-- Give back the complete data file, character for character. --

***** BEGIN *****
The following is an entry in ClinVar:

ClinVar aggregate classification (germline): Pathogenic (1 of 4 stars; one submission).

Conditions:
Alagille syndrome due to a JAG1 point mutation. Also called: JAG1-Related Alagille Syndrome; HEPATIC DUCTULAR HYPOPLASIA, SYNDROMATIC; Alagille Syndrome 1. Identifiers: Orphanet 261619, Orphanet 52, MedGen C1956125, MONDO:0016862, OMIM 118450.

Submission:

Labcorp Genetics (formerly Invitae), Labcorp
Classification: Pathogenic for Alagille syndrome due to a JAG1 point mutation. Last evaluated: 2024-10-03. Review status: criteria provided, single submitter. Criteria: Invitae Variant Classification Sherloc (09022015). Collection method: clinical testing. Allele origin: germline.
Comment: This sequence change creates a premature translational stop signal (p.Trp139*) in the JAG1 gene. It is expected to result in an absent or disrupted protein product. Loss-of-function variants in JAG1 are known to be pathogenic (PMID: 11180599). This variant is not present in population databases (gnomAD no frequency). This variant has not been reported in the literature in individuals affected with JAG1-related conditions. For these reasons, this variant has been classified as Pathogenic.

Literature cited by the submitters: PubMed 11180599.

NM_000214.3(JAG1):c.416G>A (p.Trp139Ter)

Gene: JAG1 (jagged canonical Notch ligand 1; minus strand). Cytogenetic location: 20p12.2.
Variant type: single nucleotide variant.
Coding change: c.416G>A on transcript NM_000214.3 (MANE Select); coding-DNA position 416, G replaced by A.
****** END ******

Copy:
The following is an entry in ClinVar:

ClinVar aggregate classification (germline): Pathogenic (1 of 4 stars; one submission).

Conditions:
Alagille syndrome due to a JAG1 point mutation. Also called: JAG1-Related Alagille Syndrome; HEPATIC DUCTULAR HYPOPLASIA, SYNDROMATIC; Alagille Syndrome 1. Identifiers: Orphanet 261619, Orphanet 52, MedGen C1956125, MONDO:0016862, OMIM 118450.

Submission:

Labcorp Genetics (formerly Invitae), Labcorp
Classification: Pathogenic for Alagille syndrome due to a JAG1 point mutation. Last evaluated: 2024-10-03. Review status: criteria provided, single submitter. Criteria: Invitae Variant Classification Sherloc (09022015). Collection method: clinical testing. Allele origin: germline.
Comment: This sequence change creates a premature translational stop signal (p.Trp139*) in the JAG1 gene. It is expected to result in an absent or disrupted protein product. Loss-of-function variants in JAG1 are known to be pathogenic (PMID: 11180599). This variant is not present in population databases (gnomAD no frequency). This variant has not been reported in the literature in individuals affected with JAG1-related conditions. For these reasons, this variant has been classified as Pathogenic.

Literature cited by the submitters: PubMed 11180599.

NM_000214.3(JAG1):c.416G>A (p.Trp139Ter)

Gene: JAG1 (jagged canonical Notch ligand 1; minus strand). Cytogenetic location: 20p12.2.
Variant type: single nucleotide variant.
Coding change: c.416G>A on transcript NM_000214.3 (MANE Select); coding-DNA position 416, G replaced by A.